A Contradictory Life

First time published!


You have to learn the rules of the game, and then you have to play better than anyone else. – Albert Einstein

The company for which I work sends out a daily Newsletter every morning. Last week my first little write up was included – such a great feeling to finally be contributing in a meaningful way at work! I started work at a fast growing South African asset management company at the beginning of July and haven’t looked back. For anyone interested in signing up for our daily newsletter visit the Anchor Capital website here and go to the Newsletters tab, some great market and company insight will be delivered to you daily!

Luxury growth slows, but still strong

It seems that the consumer goods sector, particularly the luxury goods space, is finally mirroring that of decelerating global economic growth. Luxury is a late cyclical play and comparatively, against the record highs of 2010/11 following the global financial crisis, revenue growth is down (but still strong).

Although the fundamentals of the sector are still in place: China and the Bric countries remain the key drivers and although growth is slowing, this will by no means be recessionary. China has been the main catalyst behind the elevated results of this sector and here the growth rate is normalizing – past spend on luxuries is not  sustainable. In addition up to 30% of luxury spend in Europe is from Asian travelers and there has been a marked slowdown of tourism in Europe including the Asian travelers.

Recent financial results from luxury players in global markets reflect this view. Burberry released their 1H2013 trading update last week reflecting retail like-for-like sales rose by 3%, but this reflected a 6% gain in the first quarter followed by just 1%. Retail revenue on an underlying basis was up 10% whilst total sales rose by 8%. This is the 14th consecutive 6-month period where Burberry has delivered double-digit growth at constant exchange rates.

The external environment is challenging and footfall is declining, but brand momentum is on the increase. Even though growth was sharply lower than a year ago, the results were better than the markets expected and the share price soared 13% on the results reveal. Tiffany $ Co (NYSE:TIF) and Coach (NYSE:COH) advanced just over 2% on the better than expected underlying sales growth. New stores, higher prices and an increase in the average spend helped sales. Tiffany reported a slightly higher profit in Q2 with Coach reporting sales up 12% although this figure missed analysts expectations. Coach reports its next quarterly results on October 23, while Tiffany is expected to report on November 29.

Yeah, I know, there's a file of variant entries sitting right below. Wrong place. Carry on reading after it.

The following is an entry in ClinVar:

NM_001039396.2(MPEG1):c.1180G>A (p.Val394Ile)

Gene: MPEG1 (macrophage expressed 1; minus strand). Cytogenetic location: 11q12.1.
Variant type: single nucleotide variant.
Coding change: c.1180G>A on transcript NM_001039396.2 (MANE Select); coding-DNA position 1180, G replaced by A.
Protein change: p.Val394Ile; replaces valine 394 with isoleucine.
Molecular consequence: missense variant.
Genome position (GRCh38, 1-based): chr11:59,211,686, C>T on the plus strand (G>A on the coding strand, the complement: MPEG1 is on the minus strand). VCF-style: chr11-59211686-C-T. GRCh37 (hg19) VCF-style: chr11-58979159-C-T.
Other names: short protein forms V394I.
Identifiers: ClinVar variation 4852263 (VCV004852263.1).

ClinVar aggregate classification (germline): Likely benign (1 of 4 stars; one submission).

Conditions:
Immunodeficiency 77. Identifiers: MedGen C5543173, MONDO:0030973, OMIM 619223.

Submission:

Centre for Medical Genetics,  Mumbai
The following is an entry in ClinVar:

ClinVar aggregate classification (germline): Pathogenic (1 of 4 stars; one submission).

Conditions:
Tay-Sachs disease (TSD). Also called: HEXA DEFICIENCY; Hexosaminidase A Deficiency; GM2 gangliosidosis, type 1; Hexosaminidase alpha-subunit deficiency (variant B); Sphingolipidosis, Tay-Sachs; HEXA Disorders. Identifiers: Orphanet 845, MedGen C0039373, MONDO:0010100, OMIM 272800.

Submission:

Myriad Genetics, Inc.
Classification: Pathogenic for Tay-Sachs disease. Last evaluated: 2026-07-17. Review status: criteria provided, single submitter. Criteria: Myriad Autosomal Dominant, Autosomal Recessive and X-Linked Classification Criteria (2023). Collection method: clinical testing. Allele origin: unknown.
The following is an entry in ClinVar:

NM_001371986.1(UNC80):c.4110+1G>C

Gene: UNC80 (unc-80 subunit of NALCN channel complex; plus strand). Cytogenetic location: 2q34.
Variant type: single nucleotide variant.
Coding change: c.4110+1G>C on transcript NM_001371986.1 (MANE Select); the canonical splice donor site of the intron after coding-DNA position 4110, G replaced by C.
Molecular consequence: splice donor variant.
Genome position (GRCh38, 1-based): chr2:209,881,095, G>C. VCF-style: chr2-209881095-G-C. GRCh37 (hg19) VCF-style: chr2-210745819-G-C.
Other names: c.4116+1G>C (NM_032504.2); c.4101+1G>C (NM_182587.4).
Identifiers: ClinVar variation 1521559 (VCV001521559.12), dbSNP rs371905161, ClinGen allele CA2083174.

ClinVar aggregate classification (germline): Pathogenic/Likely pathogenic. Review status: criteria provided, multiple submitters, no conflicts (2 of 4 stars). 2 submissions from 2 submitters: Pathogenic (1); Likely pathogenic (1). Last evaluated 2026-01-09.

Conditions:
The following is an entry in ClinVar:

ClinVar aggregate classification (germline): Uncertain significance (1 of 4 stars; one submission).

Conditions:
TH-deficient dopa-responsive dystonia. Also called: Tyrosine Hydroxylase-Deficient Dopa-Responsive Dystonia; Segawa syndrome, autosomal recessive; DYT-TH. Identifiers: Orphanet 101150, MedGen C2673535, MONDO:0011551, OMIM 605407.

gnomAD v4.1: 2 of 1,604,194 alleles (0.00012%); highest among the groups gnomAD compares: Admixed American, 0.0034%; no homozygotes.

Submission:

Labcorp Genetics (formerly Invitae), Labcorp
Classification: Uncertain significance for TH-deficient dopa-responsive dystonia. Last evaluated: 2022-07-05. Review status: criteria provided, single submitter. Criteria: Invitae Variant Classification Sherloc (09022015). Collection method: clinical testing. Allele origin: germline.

LVMH, the world’s largest maker of luxury goods, yesterday reported a marked slowdown in sales with their slowest quarterly sales growth since the last three months of 2009 as demand for leather goods and watches slowed. Total revenue rose 15% to €6.9 bn, in line with consensus estimates of €6.88 bn. LVMH stated that it “remains confident in its outlook for 2012” and shares gained 0.8%. Prada and Hermes international said they have yet to be affected by the weakening world economy.

On the upside, the minimum wage in China increases every year by 10-15% and with a current CPI of 2% this means disposable incomes for the vast majority of Chinese is increasing rapidly which creates great upside to buy status products. Distribution channels in China are critical as Tier I cities are already quite penetrated but in Tier II and III cities, there is huge potential as here most stores are the
smaller local kind. China is definitely exceptionally trend and fashion driven and this can be seen in the results of “stone” sales of late – Emeralds and rubies have seen 30-40% growth because of the fashion move to wear more colour.

With regard to diamonds; in the West a large proportion of wedding rings contain diamonds whereas in China this is only at a figure of approximately 30% (the rings are mostly made of pure gold) which creates opportunity.

All this being said Richemont is trading at a multiple of 14.8 times (well below the longer term average of closer to 20x) and is expected to grow at 13% for the next three years, an attractive prospect given the range of choices in the market at present. We still feel this counter will outperform many other shares in the SA sphere going forward. The recent pegging of the Swiss Franc to the Euro could be Richemont’s saving grace.

Looking forward to contributing some more in the future!